Thursday, June 29, 2006


Ask the Administrator: Informal Pre-Interviews

A West Coast correspondent writes:

I have sent out about 20 job applications for positions in student affairs or academic affairs. Many of the positions are at universities on the East Coast (because I would like to move) and I currently live on the West Coast. I am a little worried about getting interviews since I'm so far away (I chose NOT to talk about my desire to move across the country in my cover letter). When I scheduled a trip to one town near my top choice university (where I applied to for two jobs) I emailed the chairs of two different search committees and told them I'd be in town if they'd like to meet and talk about the position. I haven't heard anything from these committees officially, so when I sent the emails I was not sure what stage of the application review process they are actually in. One person responded and told me that she can't interview anyone until they get official permission from HR or someone, but she offered to meet with me informally if I wanted.

My questions are: 1) Was contacting the search committees a smart thing for me to do or was that pushy (eg. should it be avoided in the future?) and 2) Should I actually meet with this woman? Can it hurt my real chances at an interview if I meet with her informally? I'm unsure what would happen in this meeting -- I suppose I could ask questions about the position (I've got a few).

I’ve been on my share of search committees, for both faculty and administrative positions, and I’ve never heard of a committee chair or member just meeting an external candidate informally. (With internal candidates, it’s pretty much unavoidable.) I don’t think you did anything wrong in telling the committees that you’d be around – if anything, it might have saved them some travel reimbursement money, if they were going to interview you anyway – but I’d wonder about the wisdom of the committee chair offering to meet with you offline.

Admittedly, the market for administrative positions is often less glutted with applicants than the market for faculty, so some of the folks doing the searches may be less process-conscious than you’d expect on the faculty side. Still, they’re bound by the same open-search, non-discrimination rules as anybody else. It’s not unusual for first formal interviews (i.e. group interviews) to consist of prewritten questions that are the same for each candidate, specifically to ensure that everybody is treated equitably. An informal interview, granted out of convenience and prior to the naming of a list of interview candidates, could be viewed as an unfair advantage.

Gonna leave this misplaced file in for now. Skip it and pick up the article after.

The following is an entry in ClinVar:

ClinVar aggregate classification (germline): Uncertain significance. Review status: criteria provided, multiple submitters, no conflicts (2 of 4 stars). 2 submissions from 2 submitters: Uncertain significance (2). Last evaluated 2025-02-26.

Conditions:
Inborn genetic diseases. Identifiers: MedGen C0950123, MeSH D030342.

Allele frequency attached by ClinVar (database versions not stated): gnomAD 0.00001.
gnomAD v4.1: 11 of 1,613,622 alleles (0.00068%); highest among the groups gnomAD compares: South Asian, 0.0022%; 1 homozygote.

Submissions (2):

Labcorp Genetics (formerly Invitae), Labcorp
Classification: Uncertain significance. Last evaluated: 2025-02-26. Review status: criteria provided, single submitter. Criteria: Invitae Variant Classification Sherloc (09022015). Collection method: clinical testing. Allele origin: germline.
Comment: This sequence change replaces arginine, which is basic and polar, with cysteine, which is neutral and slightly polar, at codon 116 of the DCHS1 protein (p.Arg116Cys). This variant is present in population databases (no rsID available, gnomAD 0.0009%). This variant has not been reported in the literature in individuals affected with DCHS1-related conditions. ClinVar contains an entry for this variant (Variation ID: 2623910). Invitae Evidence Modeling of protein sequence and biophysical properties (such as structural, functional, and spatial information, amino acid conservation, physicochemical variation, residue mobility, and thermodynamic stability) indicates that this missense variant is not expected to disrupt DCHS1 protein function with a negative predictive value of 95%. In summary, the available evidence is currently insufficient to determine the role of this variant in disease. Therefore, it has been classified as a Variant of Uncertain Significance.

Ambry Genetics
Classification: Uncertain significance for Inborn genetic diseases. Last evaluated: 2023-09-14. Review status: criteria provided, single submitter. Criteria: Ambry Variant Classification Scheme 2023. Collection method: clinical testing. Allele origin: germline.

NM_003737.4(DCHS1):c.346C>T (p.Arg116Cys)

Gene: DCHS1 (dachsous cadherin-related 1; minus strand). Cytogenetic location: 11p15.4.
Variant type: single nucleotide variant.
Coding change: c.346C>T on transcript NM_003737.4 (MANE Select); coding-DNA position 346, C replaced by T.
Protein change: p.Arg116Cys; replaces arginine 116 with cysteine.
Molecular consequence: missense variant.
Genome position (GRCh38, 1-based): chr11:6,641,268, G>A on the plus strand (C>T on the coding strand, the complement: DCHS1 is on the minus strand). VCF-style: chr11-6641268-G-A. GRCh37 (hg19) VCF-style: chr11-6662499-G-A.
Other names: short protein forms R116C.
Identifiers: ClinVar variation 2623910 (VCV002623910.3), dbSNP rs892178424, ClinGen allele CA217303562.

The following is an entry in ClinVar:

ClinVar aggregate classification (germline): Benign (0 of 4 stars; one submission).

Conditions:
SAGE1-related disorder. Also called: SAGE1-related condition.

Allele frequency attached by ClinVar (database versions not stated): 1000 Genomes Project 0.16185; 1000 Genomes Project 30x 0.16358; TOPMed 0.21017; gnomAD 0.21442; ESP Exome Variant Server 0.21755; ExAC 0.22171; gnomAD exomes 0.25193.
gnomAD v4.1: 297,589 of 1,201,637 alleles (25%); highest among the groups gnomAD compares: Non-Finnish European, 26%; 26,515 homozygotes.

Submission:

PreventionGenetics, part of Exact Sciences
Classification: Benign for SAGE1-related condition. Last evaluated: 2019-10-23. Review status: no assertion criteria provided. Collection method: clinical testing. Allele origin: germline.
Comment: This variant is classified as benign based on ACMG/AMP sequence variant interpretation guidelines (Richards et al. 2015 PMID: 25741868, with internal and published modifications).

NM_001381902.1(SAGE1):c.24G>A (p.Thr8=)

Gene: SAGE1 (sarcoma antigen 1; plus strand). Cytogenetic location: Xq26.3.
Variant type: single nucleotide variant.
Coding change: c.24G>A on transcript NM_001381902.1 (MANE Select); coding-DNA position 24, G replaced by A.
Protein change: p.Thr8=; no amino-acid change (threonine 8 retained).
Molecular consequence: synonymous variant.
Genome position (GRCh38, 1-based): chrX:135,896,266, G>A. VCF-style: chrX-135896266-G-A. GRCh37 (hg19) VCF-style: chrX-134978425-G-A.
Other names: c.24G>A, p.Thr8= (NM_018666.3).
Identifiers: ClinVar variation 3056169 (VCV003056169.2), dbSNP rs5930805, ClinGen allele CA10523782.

With the chair who offered you an informal interview, you’re in an awkward position. The interview really shouldn’t exist in the first place, but since the offer is hanging out there, if you walk away from it, it might be interpreted as a lack of interest in the position. I’d say the chair made a mistake, not you, and it’s not your responsibility to do the chair’s job for her. If she offered you a shot, you’re within your rights to take it. The fact that she dropped the ball by making the offer at all is her problem, not yours. (Don’t be surprised, though, if she backs off when you follow up and try to set a day and time. In her shoes, I would. If that happens, it’s not a reflection on you; it’s just a belated recognition on her part that she goofed.)

I’d recommend treating the interview as an opportunity for you to investigate both the university and the job. Ask LOTS of questions about both. (Example: does the job have a set end date? Many lower-level admin jobs in larger universities have a three-years-and-out rule; you'd want to know that sort of thing.) To the extent that you’re information-gathering, rather than auditioning, it’s harder to find fault. It could also give you a sense as to whether you’d want to work at either position at that university; if you decide you don’t like the community, or the housing prices are out of line, that’s useful information. Since you’re applying to another job at that same university, any community info you pick up will be relevant to both.

More broadly, it’s always hard to know how much enthusiasm (or projected enthusiasm) is too much, and a lot depends on the personalities on the committee. My personal preference is in favor of folks who follow the process as outlined, and reserve the energy for the actual interviews (and the subsequent thank-you notes). But that’s me. I was on a faculty search committee seven or eight years ago when one candidate – who was eventually chosen and turned out to be a rising star – nearly tanked her candidacy with too much initial pestering. Depending on how you read that, it’s either a cautionary tale, or the key word is ‘nearly.’